Definition Atrophic vaginitis is inflammation of the vagina due to thinning tissue and decreased lubrication. It is related to reduced estrogen levels. For other types and causes of vaginitis, see: Vulvovaginitis Alternative Names Vaginitis - atrophic; Vaginitis due to reduced estrogen Causes, incidence, and risk factors Atrophic vaginitis is caused by a decrease in estrogen. Estrogen levels normally drop after menopause . Estrogen is very important in keeping the tissues of the vagina lubricated and healthy. Normally, the lining of the vagina makes a clear, lubricating fluid. This fluid makes sexual intercourse more comfortable and helps decrease vaginal irritation.Thinning or shrinking of the vaginal tissue causes dryness and inflammation. The following may cause estrogen levels to drop and lead to atrophic vaginitis: Medications or hormones used to decrease estrogen levels in women, as part of the treatment for breast cancer, endometriosis, fibroids, or infertility Radiation treatment to the ...
Definition A vaginal tumor is an abnormal growth of tissue in the vagina, a female reproductive organ. Alternative Names Vaginal cancer; Cancer - vagina; Tumor - vaginal Causes, incidence, and risk factors Most cancerous vaginal tumors occur when another cancer, such as cervical or endometrial cancer , spreads. This is called secondary vaginal cancer. Primary vaginal cancer is very rare. Most primary vaginal cancers start in skin cells called squamous cells. The rest are adenocarcinoma (6%), melanoma (3%), and sarcoma (3%). The cause of squamous cell carcinoma of the vagina is unknown. However, up to 30% of patients have had cervical cancer. About 75% of patients with squamous cell cancer of the vagina are over 50. Adenocarcinomas of the vagina more commonly affect younger women. The average age at which adenocarcinoma of the vagina is diagnosed is 19. Women whose mothers took diethylstilbestrol (DES, which was prescribed to prevent miscarriages ) during the first 3 months of pregnancy are at in...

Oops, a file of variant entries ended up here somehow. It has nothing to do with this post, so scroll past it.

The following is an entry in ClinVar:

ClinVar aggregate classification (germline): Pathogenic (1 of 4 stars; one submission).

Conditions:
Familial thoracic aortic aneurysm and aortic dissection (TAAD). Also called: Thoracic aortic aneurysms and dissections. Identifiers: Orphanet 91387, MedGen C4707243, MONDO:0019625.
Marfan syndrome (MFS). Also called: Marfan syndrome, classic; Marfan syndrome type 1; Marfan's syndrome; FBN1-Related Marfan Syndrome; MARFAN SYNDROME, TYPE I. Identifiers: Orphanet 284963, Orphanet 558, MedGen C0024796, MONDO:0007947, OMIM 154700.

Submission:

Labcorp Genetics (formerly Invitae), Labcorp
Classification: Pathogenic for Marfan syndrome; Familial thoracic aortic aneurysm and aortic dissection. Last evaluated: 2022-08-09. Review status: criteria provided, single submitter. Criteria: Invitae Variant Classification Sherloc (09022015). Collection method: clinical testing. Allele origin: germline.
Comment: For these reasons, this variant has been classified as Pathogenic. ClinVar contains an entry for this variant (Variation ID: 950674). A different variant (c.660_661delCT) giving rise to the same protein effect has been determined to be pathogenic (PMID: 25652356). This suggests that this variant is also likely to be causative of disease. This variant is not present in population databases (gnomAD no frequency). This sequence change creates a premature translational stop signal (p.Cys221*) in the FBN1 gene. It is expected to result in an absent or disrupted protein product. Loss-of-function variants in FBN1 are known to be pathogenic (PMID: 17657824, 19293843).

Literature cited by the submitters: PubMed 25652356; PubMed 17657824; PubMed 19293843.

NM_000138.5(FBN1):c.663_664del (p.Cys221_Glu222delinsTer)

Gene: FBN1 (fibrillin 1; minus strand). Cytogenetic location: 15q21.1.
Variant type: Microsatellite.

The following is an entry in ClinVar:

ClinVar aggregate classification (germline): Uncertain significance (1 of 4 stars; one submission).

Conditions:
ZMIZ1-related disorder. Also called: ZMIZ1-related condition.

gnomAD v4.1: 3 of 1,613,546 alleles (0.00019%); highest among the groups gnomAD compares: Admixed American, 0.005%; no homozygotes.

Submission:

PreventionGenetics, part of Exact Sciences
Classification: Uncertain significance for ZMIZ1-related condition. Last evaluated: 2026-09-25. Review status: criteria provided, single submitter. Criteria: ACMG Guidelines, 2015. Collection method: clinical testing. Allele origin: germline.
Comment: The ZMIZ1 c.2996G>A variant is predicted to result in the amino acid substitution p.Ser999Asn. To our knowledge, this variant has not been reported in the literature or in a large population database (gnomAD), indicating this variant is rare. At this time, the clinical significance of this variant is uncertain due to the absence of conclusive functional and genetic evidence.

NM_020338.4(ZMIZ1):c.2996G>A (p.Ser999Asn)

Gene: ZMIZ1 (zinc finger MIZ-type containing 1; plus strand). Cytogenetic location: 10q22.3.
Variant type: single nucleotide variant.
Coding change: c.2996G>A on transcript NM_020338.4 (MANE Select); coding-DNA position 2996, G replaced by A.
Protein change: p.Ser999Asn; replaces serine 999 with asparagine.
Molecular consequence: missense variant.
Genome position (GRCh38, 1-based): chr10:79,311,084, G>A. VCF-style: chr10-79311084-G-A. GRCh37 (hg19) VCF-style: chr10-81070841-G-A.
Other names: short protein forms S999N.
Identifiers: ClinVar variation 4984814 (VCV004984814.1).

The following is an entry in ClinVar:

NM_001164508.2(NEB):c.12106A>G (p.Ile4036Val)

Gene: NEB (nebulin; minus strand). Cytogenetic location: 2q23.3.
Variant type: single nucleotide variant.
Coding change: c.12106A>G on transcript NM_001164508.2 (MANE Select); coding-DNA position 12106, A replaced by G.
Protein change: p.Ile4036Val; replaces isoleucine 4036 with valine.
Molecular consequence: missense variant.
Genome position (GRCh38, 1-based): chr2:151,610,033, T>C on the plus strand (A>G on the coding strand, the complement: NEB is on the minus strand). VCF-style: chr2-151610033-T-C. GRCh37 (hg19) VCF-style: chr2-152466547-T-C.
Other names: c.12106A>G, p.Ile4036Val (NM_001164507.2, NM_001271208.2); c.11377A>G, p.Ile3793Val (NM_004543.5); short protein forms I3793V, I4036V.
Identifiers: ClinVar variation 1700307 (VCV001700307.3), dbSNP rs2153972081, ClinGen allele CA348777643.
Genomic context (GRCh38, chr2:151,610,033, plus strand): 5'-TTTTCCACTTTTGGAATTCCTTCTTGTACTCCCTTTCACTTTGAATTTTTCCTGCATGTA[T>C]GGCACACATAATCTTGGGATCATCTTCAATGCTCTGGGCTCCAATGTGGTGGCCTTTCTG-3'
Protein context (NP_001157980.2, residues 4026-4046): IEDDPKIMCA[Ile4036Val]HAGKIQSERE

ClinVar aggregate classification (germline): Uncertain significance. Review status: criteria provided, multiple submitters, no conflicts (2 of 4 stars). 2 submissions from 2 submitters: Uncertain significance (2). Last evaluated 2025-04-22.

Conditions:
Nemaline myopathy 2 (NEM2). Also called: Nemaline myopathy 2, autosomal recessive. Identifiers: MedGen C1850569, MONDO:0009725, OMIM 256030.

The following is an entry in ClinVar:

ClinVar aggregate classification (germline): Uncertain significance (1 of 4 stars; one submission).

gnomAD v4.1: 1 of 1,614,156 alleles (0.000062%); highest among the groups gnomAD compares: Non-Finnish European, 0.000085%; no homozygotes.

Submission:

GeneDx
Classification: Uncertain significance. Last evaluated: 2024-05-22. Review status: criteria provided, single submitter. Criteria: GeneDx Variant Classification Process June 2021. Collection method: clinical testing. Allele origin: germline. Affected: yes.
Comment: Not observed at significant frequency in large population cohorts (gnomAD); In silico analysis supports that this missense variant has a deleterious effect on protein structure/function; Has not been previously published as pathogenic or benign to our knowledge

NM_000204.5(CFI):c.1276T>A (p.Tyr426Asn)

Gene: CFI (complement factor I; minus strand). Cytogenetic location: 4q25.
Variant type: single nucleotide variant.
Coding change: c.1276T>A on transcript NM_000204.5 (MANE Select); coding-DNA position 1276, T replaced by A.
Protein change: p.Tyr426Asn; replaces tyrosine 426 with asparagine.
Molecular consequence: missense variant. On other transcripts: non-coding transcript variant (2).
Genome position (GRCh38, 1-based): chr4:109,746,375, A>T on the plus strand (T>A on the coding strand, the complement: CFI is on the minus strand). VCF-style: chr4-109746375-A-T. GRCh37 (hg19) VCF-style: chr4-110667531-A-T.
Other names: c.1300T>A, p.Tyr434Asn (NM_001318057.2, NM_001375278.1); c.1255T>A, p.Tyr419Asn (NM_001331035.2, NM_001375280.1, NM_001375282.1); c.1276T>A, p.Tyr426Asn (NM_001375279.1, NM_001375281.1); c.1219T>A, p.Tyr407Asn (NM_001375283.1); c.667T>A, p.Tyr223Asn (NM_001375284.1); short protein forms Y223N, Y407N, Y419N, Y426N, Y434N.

Bleeding between periods; Intermenstrual bleeding; Spotting; Metrorrhagia
Immediately contact a health care provider if bleeding is very heavy.
Keep track of the number of pads or tampons used over time so that the amount of bleeding can be determined. Uterine blood loss can be estimated by keeping track of how frequently a pad or tampon is soaked and how often one needs to be changed.
Because aspirin may prolong bleeding, it should be avoided, if possible.
Call your health care provider if
Call your health care provider if:
You are pregnant
There is any unexplained bleeding between periods
There is any bleeding after menopause
There is heavy bleeding with periods
Abnormal bleeding is accompanied by other symptoms, such as pain, fatigue, dizziness
What to expect at your health care provider's office
The doctor will peform a physical exam and ask questions about your medical history....
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